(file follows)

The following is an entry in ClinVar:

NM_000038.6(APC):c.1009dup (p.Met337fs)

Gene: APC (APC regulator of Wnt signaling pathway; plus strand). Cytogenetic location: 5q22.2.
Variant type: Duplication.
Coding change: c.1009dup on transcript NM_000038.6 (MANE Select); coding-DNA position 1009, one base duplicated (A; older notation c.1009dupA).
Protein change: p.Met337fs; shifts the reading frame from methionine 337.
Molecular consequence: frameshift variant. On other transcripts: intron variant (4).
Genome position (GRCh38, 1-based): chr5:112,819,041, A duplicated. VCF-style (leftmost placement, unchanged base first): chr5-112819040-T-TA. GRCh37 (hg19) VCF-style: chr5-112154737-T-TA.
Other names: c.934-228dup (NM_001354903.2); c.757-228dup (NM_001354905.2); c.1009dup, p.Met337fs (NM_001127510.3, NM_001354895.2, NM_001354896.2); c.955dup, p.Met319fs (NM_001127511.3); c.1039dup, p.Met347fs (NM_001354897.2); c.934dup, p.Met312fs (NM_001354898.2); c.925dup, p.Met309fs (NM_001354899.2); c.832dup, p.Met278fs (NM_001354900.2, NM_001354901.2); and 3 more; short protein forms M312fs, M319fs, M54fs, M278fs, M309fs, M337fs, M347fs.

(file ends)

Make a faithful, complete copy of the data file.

The following is an entry in ClinVar:

NM_000038.6(APC):c.1009dup (p.Met337fs)

Gene: APC (APC regulator of Wnt signaling pathway; plus strand). Cytogenetic location: 5q22.2.
Variant type: Duplication.
Coding change: c.1009dup on transcript NM_000038.6 (MANE Select); coding-DNA position 1009, one base duplicated (A; older notation c.1009dupA).
Protein change: p.Met337fs; shifts the reading frame from methionine 337.
Molecular consequence: frameshift variant. On other transcripts: intron variant (4).
Genome position (GRCh38, 1-based): chr5:112,819,041, A duplicated. VCF-style (leftmost placement, unchanged base first): chr5-112819040-T-TA. GRCh37 (hg19) VCF-style: chr5-112154737-T-TA.
Other names: c.934-228dup (NM_001354903.2); c.757-228dup (NM_001354905.2); c.1009dup, p.Met337fs (NM_001127510.3, NM_001354895.2, NM_001354896.2); c.955dup, p.Met319fs (NM_001127511.3); c.1039dup, p.Met347fs (NM_001354897.2); c.934dup, p.Met312fs (NM_001354898.2); c.925dup, p.Met309fs (NM_001354899.2); c.832dup, p.Met278fs (NM_001354900.2, NM_001354901.2); and 3 more; short protein forms M312fs, M319fs, M54fs, M278fs, M309fs, M337fs, M347fs.